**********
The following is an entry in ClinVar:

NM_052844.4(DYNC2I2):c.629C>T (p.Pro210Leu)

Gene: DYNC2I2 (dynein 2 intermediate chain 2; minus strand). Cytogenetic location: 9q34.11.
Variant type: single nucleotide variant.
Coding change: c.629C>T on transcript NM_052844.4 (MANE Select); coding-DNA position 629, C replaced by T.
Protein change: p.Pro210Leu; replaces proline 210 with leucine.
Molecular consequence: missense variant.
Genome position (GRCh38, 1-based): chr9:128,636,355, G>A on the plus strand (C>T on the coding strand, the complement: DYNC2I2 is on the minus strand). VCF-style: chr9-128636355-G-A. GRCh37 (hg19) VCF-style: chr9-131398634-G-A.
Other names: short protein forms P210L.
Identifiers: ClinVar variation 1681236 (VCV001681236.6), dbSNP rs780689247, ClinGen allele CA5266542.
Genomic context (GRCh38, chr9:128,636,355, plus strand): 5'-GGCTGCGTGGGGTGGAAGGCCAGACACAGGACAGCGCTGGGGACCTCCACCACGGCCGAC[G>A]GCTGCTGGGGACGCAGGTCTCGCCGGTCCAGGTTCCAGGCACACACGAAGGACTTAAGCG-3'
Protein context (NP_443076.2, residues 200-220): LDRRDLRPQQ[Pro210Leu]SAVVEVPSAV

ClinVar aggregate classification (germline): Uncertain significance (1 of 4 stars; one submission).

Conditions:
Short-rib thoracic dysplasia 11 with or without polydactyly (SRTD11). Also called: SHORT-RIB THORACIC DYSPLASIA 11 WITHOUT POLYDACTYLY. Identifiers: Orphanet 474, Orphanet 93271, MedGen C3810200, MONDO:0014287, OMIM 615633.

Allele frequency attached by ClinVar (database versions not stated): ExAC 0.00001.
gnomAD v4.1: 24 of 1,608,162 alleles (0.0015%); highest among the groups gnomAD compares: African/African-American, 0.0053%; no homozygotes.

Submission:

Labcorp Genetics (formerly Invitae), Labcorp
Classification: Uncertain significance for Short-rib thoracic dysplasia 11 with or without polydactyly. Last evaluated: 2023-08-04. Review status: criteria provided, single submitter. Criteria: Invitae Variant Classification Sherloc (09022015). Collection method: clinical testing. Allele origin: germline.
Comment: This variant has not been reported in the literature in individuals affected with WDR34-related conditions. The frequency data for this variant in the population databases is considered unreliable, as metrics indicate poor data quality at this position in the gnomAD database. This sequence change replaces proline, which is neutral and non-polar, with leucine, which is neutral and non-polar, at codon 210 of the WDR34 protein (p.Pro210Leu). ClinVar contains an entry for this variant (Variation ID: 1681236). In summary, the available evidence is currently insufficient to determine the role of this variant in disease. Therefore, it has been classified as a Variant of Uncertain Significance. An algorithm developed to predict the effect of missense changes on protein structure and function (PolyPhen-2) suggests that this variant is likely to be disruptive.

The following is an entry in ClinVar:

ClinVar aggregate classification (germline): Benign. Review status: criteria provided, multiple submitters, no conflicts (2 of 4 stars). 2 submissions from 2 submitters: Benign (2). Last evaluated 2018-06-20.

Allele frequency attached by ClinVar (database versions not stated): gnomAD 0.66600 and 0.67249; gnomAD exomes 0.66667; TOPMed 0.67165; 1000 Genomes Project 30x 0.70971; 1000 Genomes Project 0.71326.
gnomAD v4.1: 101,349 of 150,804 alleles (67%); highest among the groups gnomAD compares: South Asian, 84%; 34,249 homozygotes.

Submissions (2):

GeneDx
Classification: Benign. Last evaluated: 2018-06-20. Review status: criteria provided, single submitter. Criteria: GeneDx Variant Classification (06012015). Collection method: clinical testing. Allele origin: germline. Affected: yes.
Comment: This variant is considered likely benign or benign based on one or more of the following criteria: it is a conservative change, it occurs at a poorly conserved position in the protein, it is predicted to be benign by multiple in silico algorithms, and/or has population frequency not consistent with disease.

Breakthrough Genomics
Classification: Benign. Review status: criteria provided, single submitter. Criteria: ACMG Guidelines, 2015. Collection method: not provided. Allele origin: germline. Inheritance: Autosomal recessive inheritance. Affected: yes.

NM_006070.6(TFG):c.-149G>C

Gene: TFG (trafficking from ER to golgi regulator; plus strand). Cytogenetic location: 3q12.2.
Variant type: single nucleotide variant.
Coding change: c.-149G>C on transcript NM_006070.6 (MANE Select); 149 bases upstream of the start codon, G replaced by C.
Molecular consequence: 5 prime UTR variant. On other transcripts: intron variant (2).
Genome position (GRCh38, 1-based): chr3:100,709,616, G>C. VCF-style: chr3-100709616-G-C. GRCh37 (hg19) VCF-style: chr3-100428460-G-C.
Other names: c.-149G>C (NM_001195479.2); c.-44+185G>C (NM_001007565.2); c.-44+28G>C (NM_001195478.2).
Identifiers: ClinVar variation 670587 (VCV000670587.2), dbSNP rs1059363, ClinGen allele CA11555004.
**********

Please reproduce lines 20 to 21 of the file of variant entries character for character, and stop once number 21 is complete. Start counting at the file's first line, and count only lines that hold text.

Classification: Uncertain significance for Short-rib thoracic dysplasia 11 with or without polydactyly. Last evaluated: 2023-08-04. Review status: criteria provided, single submitter. Criteria: Invitae Variant Classification Sherloc (09022015). Collection method: clinical testing. Allele origin: germline.
Comment: This variant has not been reported in the literature in individuals affected with WDR34-related conditions. The frequency data for this variant in the population databases is considered unreliable, as metrics indicate poor data quality at this position in the gnomAD database. This sequence change replaces proline, which is neutral and non-polar, with leucine, which is neutral and non-polar, at codon 210 of the WDR34 protein (p.Pro210Leu). ClinVar contains an entry for this variant (Variation ID: 1681236). In summary, the available evidence is currently insufficient to determine the role of this variant in disease. Therefore, it has been classified as a Variant of Uncertain Significance. An algorithm developed to predict the effect of missense changes on protein structure and function (PolyPhen-2) suggests that this variant is likely to be disruptive.